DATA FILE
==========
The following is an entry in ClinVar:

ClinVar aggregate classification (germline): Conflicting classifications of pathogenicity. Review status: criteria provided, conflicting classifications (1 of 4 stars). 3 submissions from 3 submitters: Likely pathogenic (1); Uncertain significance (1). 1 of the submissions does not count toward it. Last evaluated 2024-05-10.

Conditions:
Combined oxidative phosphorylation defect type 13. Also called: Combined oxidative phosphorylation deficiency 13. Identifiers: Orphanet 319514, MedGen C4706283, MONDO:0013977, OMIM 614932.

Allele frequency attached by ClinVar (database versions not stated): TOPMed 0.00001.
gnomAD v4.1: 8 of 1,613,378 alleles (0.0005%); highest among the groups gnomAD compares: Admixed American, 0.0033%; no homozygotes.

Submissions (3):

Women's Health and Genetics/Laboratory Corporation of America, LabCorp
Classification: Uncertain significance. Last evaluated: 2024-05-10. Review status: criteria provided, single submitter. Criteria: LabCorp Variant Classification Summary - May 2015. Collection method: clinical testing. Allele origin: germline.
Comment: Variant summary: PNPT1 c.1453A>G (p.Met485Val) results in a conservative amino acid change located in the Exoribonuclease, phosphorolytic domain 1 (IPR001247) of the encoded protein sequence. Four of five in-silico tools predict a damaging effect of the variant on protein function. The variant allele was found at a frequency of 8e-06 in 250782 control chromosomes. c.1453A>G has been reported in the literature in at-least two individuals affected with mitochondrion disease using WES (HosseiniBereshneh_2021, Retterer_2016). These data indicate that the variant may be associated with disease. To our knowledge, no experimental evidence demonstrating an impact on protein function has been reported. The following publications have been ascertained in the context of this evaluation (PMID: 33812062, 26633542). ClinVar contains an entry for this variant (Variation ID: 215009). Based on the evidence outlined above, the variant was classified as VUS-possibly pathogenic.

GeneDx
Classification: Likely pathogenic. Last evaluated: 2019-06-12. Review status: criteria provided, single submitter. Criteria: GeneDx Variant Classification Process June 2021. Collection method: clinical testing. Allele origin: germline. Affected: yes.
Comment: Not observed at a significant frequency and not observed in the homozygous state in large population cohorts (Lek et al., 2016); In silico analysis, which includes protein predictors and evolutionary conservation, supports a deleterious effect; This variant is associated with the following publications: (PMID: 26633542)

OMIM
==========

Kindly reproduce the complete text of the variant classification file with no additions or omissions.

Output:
The following is an entry in ClinVar:

ClinVar aggregate classification (germline): Conflicting classifications of pathogenicity. Review status: criteria provided, conflicting classifications (1 of 4 stars). 3 submissions from 3 submitters: Likely pathogenic (1); Uncertain significance (1). 1 of the submissions does not count toward it. Last evaluated 2024-05-10.

Conditions:
Combined oxidative phosphorylation defect type 13. Also called: Combined oxidative phosphorylation deficiency 13. Identifiers: Orphanet 319514, MedGen C4706283, MONDO:0013977, OMIM 614932.

Allele frequency attached by ClinVar (database versions not stated): TOPMed 0.00001.
gnomAD v4.1: 8 of 1,613,378 alleles (0.0005%); highest among the groups gnomAD compares: Admixed American, 0.0033%; no homozygotes.

Submissions (3):

Women's Health and Genetics/Laboratory Corporation of America, LabCorp
Classification: Uncertain significance. Last evaluated: 2024-05-10. Review status: criteria provided, single submitter. Criteria: LabCorp Variant Classification Summary - May 2015. Collection method: clinical testing. Allele origin: germline.
Comment: Variant summary: PNPT1 c.1453A>G (p.Met485Val) results in a conservative amino acid change located in the Exoribonuclease, phosphorolytic domain 1 (IPR001247) of the encoded protein sequence. Four of five in-silico tools predict a damaging effect of the variant on protein function. The variant allele was found at a frequency of 8e-06 in 250782 control chromosomes. c.1453A>G has been reported in the literature in at-least two individuals affected with mitochondrion disease using WES (HosseiniBereshneh_2021, Retterer_2016). These data indicate that the variant may be associated with disease. To our knowledge, no experimental evidence demonstrating an impact on protein function has been reported. The following publications have been ascertained in the context of this evaluation (PMID: 33812062, 26633542). ClinVar contains an entry for this variant (Variation ID: 215009). Based on the evidence outlined above, the variant was classified as VUS-possibly pathogenic.

GeneDx
Classification: Likely pathogenic. Last evaluated: 2019-06-12. Review status: criteria provided, single submitter. Criteria: GeneDx Variant Classification Process June 2021. Collection method: clinical testing. Allele origin: germline. Affected: yes.
Comment: Not observed at a significant frequency and not observed in the homozygous state in large population cohorts (Lek et al., 2016); In silico analysis, which includes protein predictors and evolutionary conservation, supports a deleterious effect; This variant is associated with the following publications: (PMID: 26633542)

OMIM